"Build a Wall" Is a Jobs Plan

Briefly, before a candidate discussed how well endowed he was from the debate stage, the 2016 presidential campaign was about income inequality. This is a worthy discussion, but it could use more context.

Most reportage gives the average wage in America as $45k. But two-thirds of Americans make less than that. Arguably a more useful number is $30k, the median salary—what half of Americans actually make less than.

The difference in average and median comes down to a big outlier: the incomes of the top 1%. The total wages paid to this group—those making $250k a year and up—adds up to about a trillion dollars, the total wages of everyone in the bottom half.

Source: "Wage Statistics for 2014", The United States Social Security Administration. See the data driving this chart.

This issue hasn’t gone away with the Bernie campaign. Economic anxiety in this bottom 50 percent is the subtext of calls to “build a wall” and “stick it to China.” Ethnic nationalism aside, the idea is that less competition from abroad for these bottom-half jobs should mean higher wages. In other words, "build the wall" is a jobs plan.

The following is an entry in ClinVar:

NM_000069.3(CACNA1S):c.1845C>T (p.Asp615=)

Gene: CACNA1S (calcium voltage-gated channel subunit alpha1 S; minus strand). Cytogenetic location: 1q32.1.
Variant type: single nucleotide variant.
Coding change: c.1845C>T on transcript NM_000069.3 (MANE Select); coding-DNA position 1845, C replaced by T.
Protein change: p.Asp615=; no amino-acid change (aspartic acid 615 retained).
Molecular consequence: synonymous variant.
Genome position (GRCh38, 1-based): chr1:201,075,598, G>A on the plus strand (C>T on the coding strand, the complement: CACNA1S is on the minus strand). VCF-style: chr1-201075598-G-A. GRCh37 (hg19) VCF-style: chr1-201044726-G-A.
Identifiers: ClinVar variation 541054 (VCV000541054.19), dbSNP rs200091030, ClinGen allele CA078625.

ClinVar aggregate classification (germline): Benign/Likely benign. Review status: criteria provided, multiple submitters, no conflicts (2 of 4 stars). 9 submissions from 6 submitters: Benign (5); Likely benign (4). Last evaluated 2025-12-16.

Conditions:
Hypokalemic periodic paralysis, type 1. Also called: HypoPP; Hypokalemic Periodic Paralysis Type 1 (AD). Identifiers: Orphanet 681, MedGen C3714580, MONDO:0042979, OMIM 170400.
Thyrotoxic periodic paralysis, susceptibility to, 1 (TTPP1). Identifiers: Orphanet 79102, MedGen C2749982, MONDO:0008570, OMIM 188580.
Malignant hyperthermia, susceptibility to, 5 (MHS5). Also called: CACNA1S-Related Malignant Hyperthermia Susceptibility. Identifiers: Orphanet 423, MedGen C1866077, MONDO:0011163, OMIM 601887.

As income inequality continues, more ethnic nationalism is the surprising result. Brexit, an obvious example, broadly was a revolt against European immigration in Britain that also had deglobalizing effects. In both Brexit and "build a wall," expert consensus is exactly the opposite of popular sentiment: economists say globalization is a net positive, even for the working class.

Essentially, we are re-fighting a debate from the 90s, but instead of Naomi Klein and a few others in the left against globalization, it’s a largely populist movement of middle-earners who suspect the top 1% is selling them out. If we were looking for a real policy discussion to have amid all the vulgarity of decision 2016, this could be it.

Casey Labrack.com